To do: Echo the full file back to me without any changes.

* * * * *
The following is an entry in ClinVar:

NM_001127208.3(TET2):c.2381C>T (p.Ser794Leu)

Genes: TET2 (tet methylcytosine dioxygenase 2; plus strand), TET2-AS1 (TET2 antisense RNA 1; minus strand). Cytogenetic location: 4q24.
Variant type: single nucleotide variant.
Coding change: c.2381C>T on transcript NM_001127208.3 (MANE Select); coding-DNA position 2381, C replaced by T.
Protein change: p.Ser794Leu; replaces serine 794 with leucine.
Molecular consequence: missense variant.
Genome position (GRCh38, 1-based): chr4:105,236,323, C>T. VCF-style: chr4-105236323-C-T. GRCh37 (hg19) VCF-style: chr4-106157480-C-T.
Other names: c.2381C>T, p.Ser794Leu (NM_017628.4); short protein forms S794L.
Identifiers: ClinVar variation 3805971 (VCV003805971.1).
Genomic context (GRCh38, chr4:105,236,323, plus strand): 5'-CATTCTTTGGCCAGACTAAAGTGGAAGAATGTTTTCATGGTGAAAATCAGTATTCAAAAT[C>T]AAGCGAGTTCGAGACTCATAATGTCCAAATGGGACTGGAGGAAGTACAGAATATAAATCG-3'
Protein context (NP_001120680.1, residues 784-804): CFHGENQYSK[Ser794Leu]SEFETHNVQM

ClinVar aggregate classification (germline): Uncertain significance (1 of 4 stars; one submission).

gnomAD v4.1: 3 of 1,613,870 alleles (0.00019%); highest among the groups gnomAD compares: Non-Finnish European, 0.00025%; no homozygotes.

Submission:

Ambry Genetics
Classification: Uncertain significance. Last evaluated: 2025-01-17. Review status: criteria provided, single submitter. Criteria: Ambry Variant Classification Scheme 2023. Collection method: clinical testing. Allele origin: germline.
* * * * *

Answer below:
The following is an entry in ClinVar:

NM_001127208.3(TET2):c.2381C>T (p.Ser794Leu)

Genes: TET2 (tet methylcytosine dioxygenase 2; plus strand), TET2-AS1 (TET2 antisense RNA 1; minus strand). Cytogenetic location: 4q24.
Variant type: single nucleotide variant.
Coding change: c.2381C>T on transcript NM_001127208.3 (MANE Select); coding-DNA position 2381, C replaced by T.
Protein change: p.Ser794Leu; replaces serine 794 with leucine.
Molecular consequence: missense variant.
Genome position (GRCh38, 1-based): chr4:105,236,323, C>T. VCF-style: chr4-105236323-C-T. GRCh37 (hg19) VCF-style: chr4-106157480-C-T.
Other names: c.2381C>T, p.Ser794Leu (NM_017628.4); short protein forms S794L.
Identifiers: ClinVar variation 3805971 (VCV003805971.1).
Genomic context (GRCh38, chr4:105,236,323, plus strand): 5'-CATTCTTTGGCCAGACTAAAGTGGAAGAATGTTTTCATGGTGAAAATCAGTATTCAAAAT[C>T]AAGCGAGTTCGAGACTCATAATGTCCAAATGGGACTGGAGGAAGTACAGAATATAAATCG-3'
Protein context (NP_001120680.1, residues 784-804): CFHGENQYSK[Ser794Leu]SEFETHNVQM

ClinVar aggregate classification (germline): Uncertain significance (1 of 4 stars; one submission).

gnomAD v4.1: 3 of 1,613,870 alleles (0.00019%); highest among the groups gnomAD compares: Non-Finnish European, 0.00025%; no homozygotes.

Submission:

Ambry Genetics
Classification: Uncertain significance. Last evaluated: 2025-01-17. Review status: criteria provided, single submitter. Criteria: Ambry Variant Classification Scheme 2023. Collection method: clinical testing. Allele origin: germline.